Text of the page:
OPEC is pumping at 100% of capacity and prices are still going down. They have run out of additional production capacity to bring online to offset the lower prices they are receiving. While Saudi Arabia can still make a profit at $50 oil that is not true for other producing nations.
Back in November 2014 OPEC, actually Saudi Arabia, decided not to cut production to support oil prices and to go to war with high cost producers in an effort to drive them out of business. For some producers in the U.S. that may actually happen but for the others they are becoming leaner and meaner and finding ways to cut costs and continue to drill.
Half of global crude reserves are in OPEC countries but that does not mean they can just run out into the desert and stick a pipe in the ground and have crude oil bubble out. It still cost them to drill wells, build pipelines and create the infrastructure necessary to develop a new field.
We hear all the time about the cost of production. If your cost of production is $75 a barrel you are probably not going to be drilling too many wells to sell oil for $50 a barrel. The table below shows the nominal cost of production for major producers. Data Source
Shale oil in the U.S. costs between $28 to more than $85 to produce depending on which field and which location within that field. For instance in the Bakken, McKenzie County costs about $28 but Divide County is $85. The difference is the depth, cost of the wells and the production rate. An $8 million well that produces 1,500 bpd has a different cost per barrel than an $8 million well that produces 300 bpd. That is the difference between being in the sweet spot in the field or in an outlying location on the fringe of the reserves.
There is also the problem of the sales value of the oil in specific fields because of viscosity and content and the cost to transport it to market. With WTI at $48 the oil from some parts of the Bakken sells for $40 with some bids under $40. Transportation from some locations can cost $15 per barrel while pipeline costs from other areas are $8 a barrel.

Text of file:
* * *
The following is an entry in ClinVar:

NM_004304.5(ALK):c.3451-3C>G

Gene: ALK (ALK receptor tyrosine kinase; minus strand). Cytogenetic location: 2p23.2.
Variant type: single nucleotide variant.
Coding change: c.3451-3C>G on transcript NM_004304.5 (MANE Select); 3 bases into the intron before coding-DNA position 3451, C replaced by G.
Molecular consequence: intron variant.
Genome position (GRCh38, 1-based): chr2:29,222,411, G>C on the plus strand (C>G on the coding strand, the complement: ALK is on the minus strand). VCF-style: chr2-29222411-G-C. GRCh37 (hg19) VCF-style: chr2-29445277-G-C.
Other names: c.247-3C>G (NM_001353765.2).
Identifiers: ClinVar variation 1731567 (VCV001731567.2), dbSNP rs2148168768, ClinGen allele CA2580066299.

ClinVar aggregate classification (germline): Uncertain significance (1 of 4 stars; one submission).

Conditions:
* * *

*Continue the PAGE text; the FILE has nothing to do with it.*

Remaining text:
If oil prices are going to remain under $50 for the foreseeable future then oil production is eventually going to decline in those regions with costs over $40. It makes no sense to pay $50 to produce oil just so you can sell it for $50.
While Saudi Arabia has the lowest cost of production they also have one of the biggest problems. When oil was over $100 for years the Saudi royal family made huge promises to the citizens to keep them from revolting during the Arab Spring movement. They need a minimum of $80 just to make their budget and more than $100 a barrel to continue to follow through with those promises of homes, jobs and higher salaries.
Saudi does have a very active drilling program. Active rigs have risen 30% in 2015 to 125, up from 96 at the same time in 2014. This is a historic high. Fortunately the other OPEC countries are not as cash rich as Saudi Arabia and they have not increased their drilling as much. Venezuela is broke and they cannot afford to even produce the oil they have much less drill for new oil. Production there is declining every month. Libya is in the midst of a civil war. Nigeria is still fighting production halts caused by the MEND rebels. Etc, etc.
Saudi Arabia may be winning the war at present simply because they had more excess capacity than anyone else, which could be activated to offset the falling prices. However, they are now seeing billions of dollars in exploration expenses that are raising their overall cost of future production. In other words they are paying more now but they will benefit less.
The end result is that demand will rise because of the cheaper fuel prices. When the 1.5 mbpd of excess global production is consumed in 2016 the price of oil will rise. The boom-bust cycle in the oil patch always repeats. Lower prices produce higher demand. High demand produces higher prices. Higher prices produces more production but also decreases demand leading to excess production and the cycle repeats. It can take 3-5 years for the bust cycle to complete and we are just now completing year one of this cycle.
Active drilling rigs rose +19 to 876 for the week ended on Friday. Oil rigs surged +21 for the week to 659. Active gas rigs fell -2 to 216 and a new 18-year low. Active rigs have now declined -1,055 since the high of 1,931 in September. That is a -58% drop. Active offshore rigs were unchanged at 31 and -29 off their peak.
Crude inventories rose +2.5 million barrels to 463.9 million.
Refinery utilization rose slightly from 95.3% last week to 95.5% and the high for the year.
U.S. production declined -4,000 barrels to 9.558 mbpd and a three-month low but that is only -53,000 bpd off the 40-year high in June. Demand rose +45,000 bpd.
Cushing inventories rose slightly to 57.9 million.
Gasoline inventories declined -1.7 million barrels to 216.3 million. Gasoline demand rose +345,000 bpd.
Distillate inventories rose +0.2 million barrels to 141.5 million and a three-month high. Demand spiked +530,000 bpd.
In the graphic below green represents a recent high and yellow a recent low.
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